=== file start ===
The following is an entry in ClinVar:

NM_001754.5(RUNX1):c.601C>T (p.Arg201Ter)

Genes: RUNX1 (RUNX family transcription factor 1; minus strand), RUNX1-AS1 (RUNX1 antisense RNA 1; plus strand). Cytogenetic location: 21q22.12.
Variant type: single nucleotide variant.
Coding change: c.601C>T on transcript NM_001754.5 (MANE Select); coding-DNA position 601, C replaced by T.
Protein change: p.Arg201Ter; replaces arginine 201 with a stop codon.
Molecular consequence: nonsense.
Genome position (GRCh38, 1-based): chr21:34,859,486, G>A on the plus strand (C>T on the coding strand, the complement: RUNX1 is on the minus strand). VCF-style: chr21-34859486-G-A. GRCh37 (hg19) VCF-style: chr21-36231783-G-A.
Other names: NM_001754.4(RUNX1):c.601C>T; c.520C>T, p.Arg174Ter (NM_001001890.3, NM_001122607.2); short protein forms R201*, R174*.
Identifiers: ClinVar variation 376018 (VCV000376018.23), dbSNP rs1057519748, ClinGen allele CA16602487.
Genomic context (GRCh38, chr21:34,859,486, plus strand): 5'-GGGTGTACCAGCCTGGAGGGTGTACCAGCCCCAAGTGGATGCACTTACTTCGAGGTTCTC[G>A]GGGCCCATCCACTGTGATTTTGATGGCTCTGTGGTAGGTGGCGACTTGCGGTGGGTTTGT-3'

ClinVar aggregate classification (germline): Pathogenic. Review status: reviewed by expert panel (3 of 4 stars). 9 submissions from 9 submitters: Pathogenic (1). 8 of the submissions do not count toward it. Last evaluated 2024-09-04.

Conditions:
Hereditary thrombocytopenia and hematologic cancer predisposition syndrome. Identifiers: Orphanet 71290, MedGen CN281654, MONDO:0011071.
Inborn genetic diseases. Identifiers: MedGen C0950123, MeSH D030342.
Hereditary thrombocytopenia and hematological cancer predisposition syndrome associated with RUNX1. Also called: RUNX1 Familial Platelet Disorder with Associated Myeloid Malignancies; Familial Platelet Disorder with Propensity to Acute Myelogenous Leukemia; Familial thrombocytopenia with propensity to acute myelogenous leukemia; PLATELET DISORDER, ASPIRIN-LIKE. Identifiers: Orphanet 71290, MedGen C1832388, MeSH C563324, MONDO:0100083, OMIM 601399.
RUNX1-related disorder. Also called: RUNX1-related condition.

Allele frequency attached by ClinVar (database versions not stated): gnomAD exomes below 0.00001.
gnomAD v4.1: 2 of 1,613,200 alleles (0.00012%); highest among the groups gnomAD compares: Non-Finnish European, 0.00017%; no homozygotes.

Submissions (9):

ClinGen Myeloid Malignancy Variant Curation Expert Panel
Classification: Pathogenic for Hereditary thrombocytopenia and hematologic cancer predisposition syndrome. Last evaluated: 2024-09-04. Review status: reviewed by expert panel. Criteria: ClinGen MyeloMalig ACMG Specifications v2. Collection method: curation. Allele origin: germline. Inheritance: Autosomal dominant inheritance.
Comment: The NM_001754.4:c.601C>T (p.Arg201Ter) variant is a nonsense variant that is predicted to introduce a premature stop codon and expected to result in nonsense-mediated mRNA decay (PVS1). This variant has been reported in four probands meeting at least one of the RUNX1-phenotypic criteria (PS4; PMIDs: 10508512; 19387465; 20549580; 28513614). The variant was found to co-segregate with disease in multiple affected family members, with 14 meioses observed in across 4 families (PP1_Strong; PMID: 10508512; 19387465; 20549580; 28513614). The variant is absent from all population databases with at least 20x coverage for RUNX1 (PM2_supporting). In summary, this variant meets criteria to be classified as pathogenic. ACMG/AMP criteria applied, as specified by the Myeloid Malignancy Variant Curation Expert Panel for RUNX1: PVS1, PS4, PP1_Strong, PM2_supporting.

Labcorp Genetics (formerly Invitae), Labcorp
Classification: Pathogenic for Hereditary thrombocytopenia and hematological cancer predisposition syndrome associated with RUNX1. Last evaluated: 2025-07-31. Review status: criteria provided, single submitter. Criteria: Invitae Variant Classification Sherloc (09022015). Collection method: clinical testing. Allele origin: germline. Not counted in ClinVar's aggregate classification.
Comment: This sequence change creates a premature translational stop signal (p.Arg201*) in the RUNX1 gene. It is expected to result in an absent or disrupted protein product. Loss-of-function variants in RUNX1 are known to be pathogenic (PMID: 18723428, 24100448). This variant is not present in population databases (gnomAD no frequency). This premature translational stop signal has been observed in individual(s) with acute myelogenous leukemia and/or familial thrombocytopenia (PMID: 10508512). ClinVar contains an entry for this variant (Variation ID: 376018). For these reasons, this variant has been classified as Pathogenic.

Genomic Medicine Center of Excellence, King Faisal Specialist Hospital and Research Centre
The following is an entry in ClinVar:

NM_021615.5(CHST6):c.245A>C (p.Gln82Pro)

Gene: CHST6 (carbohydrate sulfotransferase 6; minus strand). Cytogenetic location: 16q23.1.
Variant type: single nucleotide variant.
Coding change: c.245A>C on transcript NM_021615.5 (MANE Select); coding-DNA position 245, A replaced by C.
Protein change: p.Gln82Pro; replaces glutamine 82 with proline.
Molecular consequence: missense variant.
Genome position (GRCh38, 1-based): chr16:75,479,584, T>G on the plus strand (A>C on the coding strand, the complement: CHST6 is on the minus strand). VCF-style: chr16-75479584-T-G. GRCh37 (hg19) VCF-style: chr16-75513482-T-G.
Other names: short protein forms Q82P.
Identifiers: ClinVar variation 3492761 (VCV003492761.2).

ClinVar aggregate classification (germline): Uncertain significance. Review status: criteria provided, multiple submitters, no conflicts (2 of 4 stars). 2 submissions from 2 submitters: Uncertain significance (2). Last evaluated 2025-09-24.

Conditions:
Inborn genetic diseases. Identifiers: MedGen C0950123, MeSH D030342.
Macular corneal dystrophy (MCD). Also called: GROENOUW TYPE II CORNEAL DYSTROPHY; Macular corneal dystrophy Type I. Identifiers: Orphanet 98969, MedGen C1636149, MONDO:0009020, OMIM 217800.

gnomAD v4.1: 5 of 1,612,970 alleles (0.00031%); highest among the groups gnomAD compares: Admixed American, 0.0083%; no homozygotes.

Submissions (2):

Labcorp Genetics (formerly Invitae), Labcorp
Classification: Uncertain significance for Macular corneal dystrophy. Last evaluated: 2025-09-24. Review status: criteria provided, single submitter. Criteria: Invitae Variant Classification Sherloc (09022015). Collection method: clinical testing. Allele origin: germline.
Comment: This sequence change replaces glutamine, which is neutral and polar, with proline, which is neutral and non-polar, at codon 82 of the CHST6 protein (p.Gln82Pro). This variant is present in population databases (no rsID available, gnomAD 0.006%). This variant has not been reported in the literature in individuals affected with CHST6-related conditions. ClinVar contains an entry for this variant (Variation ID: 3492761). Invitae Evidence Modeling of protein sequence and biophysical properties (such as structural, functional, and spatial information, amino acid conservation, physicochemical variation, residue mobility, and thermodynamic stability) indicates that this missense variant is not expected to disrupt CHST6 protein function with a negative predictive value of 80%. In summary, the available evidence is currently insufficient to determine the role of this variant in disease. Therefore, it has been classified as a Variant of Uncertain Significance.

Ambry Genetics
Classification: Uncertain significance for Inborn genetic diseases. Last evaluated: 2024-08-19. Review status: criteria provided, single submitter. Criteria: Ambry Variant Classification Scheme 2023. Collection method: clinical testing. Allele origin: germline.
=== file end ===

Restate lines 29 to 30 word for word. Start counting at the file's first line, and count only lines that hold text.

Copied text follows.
NM_021615.5(CHST6):c.245A>C (p.Gln82Pro)

Gene: CHST6 (carbohydrate sulfotransferase 6; minus strand). Cytogenetic location: 16q23.1.